When the sea is rough, whales stay further out to protect their young from being swept against the rocks. One evening, when the sea was particularly wild, with huge, rolling breakers, it wasn't whales, but dolphins that suddenly appeared in the white crests of the waves, leaping and surfing through the water. There must have been at least 60 of them, and they were having fun. It was magical, and we followed them along the bay for nearly half an hour. Then it was back to light the stove in the sitting-room of my cottage. From the sundeck I had a view of the coast and the Hottentots Holland Mountains ­ some days, it was possible to glimpse Cape Point.

A short walk through the darkening garden as the frogs began their nightly chorus led to the main lodge (umbrellas were provided if it was raining) and dinner. The long, open-plan room, with its roaring fire and strong earthy colours, had a welcoming atmosphere. Dinners were good, and the chef often served tasty local fish. Then guests from all over the world met and mingled at the bar.

Ten years ago, Grootbos was an old farm which Michael and Dorothee Lutzeyer bought as a weekend retreat from Cape Town. "Everyone loved it so much, we made it our home in 1994," Michael told me. Today, using only local craftsmen and materials, Grootbos has been transformed into an award-winning Nature Reserve, with over 1,000 hectares (2,500 acres) and 500 indigenous species of plants. Michael's brother Tertius and his wife Gabi and his parents joined the venture. Michael's father Heiner has become an enthusiastic flower photographer, and his prints hang on the walls. But the Lutzeyers are doing more than just running a successful Lodge. To a life-long interest in animals and the sea, Michael has now added a burning passion for conservation.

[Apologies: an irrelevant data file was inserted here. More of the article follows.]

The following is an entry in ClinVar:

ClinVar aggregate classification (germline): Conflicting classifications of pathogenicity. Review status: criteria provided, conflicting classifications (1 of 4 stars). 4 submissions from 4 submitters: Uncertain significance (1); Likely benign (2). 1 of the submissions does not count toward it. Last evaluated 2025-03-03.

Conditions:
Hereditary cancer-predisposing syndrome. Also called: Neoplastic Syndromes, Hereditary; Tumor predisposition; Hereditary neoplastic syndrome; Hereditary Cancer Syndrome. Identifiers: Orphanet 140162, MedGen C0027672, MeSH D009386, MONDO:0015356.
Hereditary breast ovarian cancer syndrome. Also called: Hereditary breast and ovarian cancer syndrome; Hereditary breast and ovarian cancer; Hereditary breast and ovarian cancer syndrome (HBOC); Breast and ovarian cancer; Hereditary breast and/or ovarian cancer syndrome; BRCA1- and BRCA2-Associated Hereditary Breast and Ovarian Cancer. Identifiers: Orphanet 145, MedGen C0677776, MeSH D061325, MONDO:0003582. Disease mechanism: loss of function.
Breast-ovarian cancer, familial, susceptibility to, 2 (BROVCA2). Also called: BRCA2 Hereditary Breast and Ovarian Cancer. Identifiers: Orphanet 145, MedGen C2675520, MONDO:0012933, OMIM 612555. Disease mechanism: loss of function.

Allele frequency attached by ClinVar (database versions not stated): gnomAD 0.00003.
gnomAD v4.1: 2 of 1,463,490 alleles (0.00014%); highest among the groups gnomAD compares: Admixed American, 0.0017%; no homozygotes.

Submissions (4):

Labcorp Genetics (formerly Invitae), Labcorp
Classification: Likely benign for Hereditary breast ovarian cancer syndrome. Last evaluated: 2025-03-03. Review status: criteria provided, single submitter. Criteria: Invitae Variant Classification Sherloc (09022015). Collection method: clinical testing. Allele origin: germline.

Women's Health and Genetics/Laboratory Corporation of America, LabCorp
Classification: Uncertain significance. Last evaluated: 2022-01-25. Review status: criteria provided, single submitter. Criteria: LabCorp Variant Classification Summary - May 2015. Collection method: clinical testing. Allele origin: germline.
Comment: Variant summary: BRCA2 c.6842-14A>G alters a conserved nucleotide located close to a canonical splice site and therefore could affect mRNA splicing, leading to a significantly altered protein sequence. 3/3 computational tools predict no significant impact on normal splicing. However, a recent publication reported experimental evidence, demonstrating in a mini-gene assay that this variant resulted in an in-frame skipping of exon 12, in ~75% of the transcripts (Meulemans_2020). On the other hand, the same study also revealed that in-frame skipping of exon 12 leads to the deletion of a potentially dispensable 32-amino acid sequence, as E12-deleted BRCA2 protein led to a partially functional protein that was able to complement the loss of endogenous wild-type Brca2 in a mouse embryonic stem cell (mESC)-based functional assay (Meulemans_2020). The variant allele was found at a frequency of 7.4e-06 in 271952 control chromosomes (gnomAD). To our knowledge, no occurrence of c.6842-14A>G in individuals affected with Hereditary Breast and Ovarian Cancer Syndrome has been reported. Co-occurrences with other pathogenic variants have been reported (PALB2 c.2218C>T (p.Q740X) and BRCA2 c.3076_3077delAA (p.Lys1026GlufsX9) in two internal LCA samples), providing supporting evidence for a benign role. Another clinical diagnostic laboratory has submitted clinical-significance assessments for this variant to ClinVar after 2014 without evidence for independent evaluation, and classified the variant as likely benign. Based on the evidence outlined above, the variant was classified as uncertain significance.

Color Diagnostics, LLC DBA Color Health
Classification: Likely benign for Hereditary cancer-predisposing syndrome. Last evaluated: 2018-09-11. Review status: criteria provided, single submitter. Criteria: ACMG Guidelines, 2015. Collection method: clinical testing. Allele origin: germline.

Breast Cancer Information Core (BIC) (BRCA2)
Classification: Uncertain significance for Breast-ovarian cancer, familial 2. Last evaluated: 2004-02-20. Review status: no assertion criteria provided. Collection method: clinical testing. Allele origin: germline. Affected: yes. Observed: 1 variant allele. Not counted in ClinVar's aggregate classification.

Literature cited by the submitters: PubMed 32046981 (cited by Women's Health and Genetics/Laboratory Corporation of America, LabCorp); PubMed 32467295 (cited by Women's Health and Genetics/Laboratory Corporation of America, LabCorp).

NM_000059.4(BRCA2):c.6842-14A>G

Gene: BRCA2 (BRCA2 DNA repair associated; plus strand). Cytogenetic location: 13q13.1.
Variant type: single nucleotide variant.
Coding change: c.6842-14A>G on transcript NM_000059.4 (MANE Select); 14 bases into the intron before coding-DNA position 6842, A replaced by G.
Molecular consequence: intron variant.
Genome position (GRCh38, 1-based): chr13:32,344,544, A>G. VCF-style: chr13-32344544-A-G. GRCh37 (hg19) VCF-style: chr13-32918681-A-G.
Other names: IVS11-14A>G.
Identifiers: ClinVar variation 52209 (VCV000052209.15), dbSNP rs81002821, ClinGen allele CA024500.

"Plants were not a major issue in my life," he said, "but coming here has changed all that" ­ and he went on to tell me that he was having every bit of the reserve mapped for flora and fauna.

The world is divided into six floral kingdoms, and the Cape Floral Kingdom is the smallest, and the richest in plants. Early Dutch settlers called the distinctive shrublands of the western Cape province Fynbos. Pronounced "fain-bos", it literally means fine bushes. It includes ericas (heathers), pelargoniums (geraniums to us) and those huge, fabulous proteas. Orange pin-cushion proteas were in flower when I was there, and bowls of them filled the lodge.